Compare the choices that Kerchief and Derail made when painting the modern city. Using evidence from each painting, discuss the artists’ use of color, composition, and setting, and analyze their attitude to the city. How do the different places in which Kerchief and Derail executed their paintings seem to have impacted their work? NOW examine the photograph Paris, Avenue del Bois De Belong, by Jacques- Henry Laureate. What might be happening? Describe the scene. Compare this photograph to Drain’s London Bridge and Cheerer’s Street, Dressed.
What are some of the similarities and differences ebb,even the three works? How does Largess’s attitude to the city differ from that of Derail and Kerchief? This photograph, taken in 1911 by Jacques-Henry Laureate, depicts a pair of fashionable ladies walking along the Avenue du Bois De Belong, a tree-lined avenue in Paris. Laureate began to photograph at the age of seven, and was only seventeen years old when he took this picture. Throughout his career, he photographed daily life in Paris, often focusing on the leisure activities of the per-middle classes, officio he was a member.
Although Largess’s work seems lighthearted and informal, and was intended for his own and his families amusement, it tells us a great deal about the changes taking place in Europe during the early twentieth century, ACTIVITIES Looking at London (Image One) Have students research one of Drain’s other London paintings, using a map of London to pinpoint the view and analyzing Drain’s choice Of setting and use Of color. Why do you think he chose a particular scene? What impression of London does it give? List few sites for this activity For Drain’s London paintings, see:
Houses of Parliament at Night London: SST Pall’s Cathedral Seen from the Thames The Pool of London Poor old photographs of London, see: http://’. N,-v’. “. Y. Images-of-London. Co. UK/ For a map of London, see: http://www. Map-of-London. Co. UK/map. HTML The artist Claude Monet also visited London several times, between 1870 and 1904. Research Motet’s scenes of London and compare and contrast them with Drain’s. Do you see any differences between them? What do you think is the difference between the two artists’ attitudes to the city? How do they convey their attitudes? For Motet’s London paintings, see:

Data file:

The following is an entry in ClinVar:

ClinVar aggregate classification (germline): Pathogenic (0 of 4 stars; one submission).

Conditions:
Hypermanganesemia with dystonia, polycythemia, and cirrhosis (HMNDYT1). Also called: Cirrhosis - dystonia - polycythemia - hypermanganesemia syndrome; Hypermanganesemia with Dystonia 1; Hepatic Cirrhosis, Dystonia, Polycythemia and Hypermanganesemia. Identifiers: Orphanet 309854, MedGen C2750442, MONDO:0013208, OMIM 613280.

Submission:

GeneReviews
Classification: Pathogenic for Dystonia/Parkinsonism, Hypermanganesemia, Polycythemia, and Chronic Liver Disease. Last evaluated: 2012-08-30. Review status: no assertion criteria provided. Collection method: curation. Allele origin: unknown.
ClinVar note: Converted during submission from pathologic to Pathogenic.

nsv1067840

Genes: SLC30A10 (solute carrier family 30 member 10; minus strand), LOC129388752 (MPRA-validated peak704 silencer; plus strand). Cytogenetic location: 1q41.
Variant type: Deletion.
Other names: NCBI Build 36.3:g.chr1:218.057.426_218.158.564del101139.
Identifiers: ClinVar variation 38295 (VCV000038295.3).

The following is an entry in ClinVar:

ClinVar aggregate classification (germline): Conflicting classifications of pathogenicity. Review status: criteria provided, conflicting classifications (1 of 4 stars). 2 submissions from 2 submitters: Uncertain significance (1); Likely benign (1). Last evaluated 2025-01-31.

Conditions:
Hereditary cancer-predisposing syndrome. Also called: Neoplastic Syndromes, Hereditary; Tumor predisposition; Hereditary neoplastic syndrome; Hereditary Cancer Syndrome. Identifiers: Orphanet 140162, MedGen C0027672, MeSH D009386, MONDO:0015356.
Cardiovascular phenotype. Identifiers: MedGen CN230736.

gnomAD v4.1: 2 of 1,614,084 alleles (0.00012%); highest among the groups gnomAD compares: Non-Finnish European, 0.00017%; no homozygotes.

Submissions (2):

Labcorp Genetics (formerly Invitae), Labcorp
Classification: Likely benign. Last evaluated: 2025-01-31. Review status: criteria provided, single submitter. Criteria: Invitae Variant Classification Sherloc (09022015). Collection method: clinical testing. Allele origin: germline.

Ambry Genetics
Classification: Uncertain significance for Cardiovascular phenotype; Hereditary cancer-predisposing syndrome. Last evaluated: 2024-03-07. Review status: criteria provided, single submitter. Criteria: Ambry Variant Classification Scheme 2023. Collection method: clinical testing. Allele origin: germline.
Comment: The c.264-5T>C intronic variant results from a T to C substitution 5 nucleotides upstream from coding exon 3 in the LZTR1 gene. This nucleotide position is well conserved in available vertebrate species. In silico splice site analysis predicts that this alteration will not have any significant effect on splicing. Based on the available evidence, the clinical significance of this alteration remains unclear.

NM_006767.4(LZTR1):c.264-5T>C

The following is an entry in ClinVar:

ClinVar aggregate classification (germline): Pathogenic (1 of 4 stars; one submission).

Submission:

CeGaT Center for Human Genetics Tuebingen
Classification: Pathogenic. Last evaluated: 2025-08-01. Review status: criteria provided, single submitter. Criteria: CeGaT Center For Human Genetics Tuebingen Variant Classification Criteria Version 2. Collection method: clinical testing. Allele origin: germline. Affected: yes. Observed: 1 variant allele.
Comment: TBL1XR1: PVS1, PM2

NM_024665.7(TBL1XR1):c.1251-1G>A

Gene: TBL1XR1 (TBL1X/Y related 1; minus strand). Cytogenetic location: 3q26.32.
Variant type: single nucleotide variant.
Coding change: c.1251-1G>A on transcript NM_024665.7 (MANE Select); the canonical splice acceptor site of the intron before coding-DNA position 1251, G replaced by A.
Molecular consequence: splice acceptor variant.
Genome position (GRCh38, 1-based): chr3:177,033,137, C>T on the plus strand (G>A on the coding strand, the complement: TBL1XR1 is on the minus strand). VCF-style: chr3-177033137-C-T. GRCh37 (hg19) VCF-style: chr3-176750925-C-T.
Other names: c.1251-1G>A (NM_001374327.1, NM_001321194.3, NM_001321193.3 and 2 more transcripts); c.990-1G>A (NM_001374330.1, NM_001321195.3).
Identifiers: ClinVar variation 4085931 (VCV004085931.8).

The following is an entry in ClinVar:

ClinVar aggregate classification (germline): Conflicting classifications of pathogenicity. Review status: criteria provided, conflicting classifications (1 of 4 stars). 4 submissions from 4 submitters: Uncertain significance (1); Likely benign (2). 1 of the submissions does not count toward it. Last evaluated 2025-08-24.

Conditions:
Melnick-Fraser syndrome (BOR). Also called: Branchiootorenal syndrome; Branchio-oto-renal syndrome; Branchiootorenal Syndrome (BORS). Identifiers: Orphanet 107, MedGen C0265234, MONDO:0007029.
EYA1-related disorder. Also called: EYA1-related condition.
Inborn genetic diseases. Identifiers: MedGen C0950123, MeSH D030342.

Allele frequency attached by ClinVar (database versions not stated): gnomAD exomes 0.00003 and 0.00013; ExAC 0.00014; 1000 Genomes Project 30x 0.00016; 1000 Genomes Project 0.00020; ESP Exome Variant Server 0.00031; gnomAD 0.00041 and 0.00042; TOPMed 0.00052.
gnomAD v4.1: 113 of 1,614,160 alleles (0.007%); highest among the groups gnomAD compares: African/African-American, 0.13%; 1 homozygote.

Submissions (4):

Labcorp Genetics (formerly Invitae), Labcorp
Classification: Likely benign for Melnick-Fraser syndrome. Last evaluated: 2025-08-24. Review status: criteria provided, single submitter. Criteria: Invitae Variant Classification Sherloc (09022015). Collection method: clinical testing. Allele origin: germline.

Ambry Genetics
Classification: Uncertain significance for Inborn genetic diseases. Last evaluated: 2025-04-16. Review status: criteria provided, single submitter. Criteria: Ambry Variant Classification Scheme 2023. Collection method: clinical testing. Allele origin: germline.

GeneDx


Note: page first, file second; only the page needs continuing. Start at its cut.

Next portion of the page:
Houses tot Parliament, London, Sun Breaking Through the Fog The Thames below Westminster Think about which scenes of your hometown you would depict if you were trying to give a sense of it to someone who had never been there, Why would you use those particular scenes? What impression of the place are you trying to give? A Letter from Dressed (Image TWO) Research the history, geography, and city plan Of Dressed. Imagine you are living in Dressed during the time Kerchief painted Street, Dressed. Now write a letter to a friend or family member describing your experience Of the city, based on the painting and your research.
Houseman’s Paris (Image Three) Between 1850 and 1870, following periods of revolution, the streets of Paris were transformed by town planner Baron Georges Houseman. Many of the densely crowded and winding streets were destroyed to make way for broad avenues that eradicated overcrowding, created better traffic circulation, and improved the government’s chances at quelling utter uprisings. Have your students research the changes in Paris between 1850 and 1870, making note of the city’s layout before and after Houseman’s design. What effect might these changes have had on the citizens?
Imagine that you are living n Paris during this period. Name five positive and five negative impacts that the new town planning might have had on daily life. GROVE ART ONLINE: Suggested Reading Below is a list of selected articles which provide more information on the specific topics discussed in this lesson. Andre Derail, Early period, Fauvist works and historicism Industrial Scenes, Depictions Of Industrial Landscape Fauvism, Historical influences and development from c. 1900 Ernst Kerchief, Life and work, Early life and Die BRBјeke, up to c-1913 Jacques-Henry Laureate urban Life, Modern City